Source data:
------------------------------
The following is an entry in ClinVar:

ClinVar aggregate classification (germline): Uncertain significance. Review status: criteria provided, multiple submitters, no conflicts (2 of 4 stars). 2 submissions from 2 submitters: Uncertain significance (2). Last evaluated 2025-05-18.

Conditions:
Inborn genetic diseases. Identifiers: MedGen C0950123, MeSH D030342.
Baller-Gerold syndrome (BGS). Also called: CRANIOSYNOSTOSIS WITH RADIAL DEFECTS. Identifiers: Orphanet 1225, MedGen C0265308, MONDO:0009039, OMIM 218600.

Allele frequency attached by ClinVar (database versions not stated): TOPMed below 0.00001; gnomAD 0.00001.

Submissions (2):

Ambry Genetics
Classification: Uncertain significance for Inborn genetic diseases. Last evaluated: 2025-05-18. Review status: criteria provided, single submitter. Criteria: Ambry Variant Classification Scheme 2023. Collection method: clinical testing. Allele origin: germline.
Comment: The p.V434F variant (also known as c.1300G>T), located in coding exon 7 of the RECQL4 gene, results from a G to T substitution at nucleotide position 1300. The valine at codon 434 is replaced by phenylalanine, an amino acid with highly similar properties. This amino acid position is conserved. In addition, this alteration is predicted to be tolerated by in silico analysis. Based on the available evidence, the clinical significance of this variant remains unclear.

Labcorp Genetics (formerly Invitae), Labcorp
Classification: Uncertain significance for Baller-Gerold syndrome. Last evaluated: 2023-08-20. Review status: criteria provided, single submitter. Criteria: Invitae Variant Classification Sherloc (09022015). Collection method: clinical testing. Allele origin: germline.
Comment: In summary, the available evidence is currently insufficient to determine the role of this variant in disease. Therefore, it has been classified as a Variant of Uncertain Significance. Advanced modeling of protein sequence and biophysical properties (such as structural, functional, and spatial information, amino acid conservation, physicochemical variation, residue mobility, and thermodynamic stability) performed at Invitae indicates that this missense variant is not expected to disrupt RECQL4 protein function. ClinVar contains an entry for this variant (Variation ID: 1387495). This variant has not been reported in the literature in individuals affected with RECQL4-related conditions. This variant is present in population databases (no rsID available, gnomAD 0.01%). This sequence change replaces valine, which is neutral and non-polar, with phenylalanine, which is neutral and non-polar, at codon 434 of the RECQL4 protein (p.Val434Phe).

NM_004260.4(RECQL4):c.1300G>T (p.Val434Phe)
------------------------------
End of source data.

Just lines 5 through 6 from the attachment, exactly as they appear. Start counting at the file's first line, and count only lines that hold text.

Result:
Baller-Gerold syndrome (BGS). Also called: CRANIOSYNOSTOSIS WITH RADIAL DEFECTS. Identifiers: Orphanet 1225, MedGen C0265308, MONDO:0009039, OMIM 218600.

Allele frequency attached by ClinVar (database versions not stated): TOPMed below 0.00001; gnomAD 0.00001.